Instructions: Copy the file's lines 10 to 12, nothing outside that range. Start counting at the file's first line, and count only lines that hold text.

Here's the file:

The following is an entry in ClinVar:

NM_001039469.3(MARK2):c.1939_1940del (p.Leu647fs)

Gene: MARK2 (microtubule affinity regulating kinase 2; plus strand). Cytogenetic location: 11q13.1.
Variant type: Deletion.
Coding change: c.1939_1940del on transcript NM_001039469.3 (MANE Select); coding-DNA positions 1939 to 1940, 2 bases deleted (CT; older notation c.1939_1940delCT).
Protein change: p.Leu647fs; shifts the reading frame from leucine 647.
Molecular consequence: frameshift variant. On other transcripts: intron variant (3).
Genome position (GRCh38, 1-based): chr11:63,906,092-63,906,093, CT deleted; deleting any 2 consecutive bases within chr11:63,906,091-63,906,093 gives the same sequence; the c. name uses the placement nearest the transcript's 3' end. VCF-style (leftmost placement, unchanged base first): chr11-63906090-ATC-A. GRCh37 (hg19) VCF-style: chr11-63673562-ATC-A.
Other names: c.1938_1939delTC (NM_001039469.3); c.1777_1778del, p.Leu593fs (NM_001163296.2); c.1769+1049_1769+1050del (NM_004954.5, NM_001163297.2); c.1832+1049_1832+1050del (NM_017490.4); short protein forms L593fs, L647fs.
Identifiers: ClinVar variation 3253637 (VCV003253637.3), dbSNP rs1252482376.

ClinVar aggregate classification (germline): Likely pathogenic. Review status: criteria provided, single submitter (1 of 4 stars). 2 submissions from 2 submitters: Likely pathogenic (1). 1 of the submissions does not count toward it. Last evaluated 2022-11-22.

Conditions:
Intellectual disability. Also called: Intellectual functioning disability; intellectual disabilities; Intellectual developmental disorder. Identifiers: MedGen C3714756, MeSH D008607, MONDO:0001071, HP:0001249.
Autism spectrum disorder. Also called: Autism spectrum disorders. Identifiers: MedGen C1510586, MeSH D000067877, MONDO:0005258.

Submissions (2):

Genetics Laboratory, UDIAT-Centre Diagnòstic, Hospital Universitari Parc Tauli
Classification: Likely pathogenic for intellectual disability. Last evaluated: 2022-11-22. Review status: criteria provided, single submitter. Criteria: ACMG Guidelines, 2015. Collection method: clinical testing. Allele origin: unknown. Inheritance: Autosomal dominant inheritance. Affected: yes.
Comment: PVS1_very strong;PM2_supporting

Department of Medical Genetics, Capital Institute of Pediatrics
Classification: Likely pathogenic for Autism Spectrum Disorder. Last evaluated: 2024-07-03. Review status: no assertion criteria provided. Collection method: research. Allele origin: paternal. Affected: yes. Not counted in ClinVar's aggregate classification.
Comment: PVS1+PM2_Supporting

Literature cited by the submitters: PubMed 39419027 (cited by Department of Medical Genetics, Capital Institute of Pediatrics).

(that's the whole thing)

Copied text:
Identifiers: ClinVar variation 3253637 (VCV003253637.3), dbSNP rs1252482376.

ClinVar aggregate classification (germline): Likely pathogenic. Review status: criteria provided, single submitter (1 of 4 stars). 2 submissions from 2 submitters: Likely pathogenic (1). 1 of the submissions does not count toward it. Last evaluated 2022-11-22.

Conditions: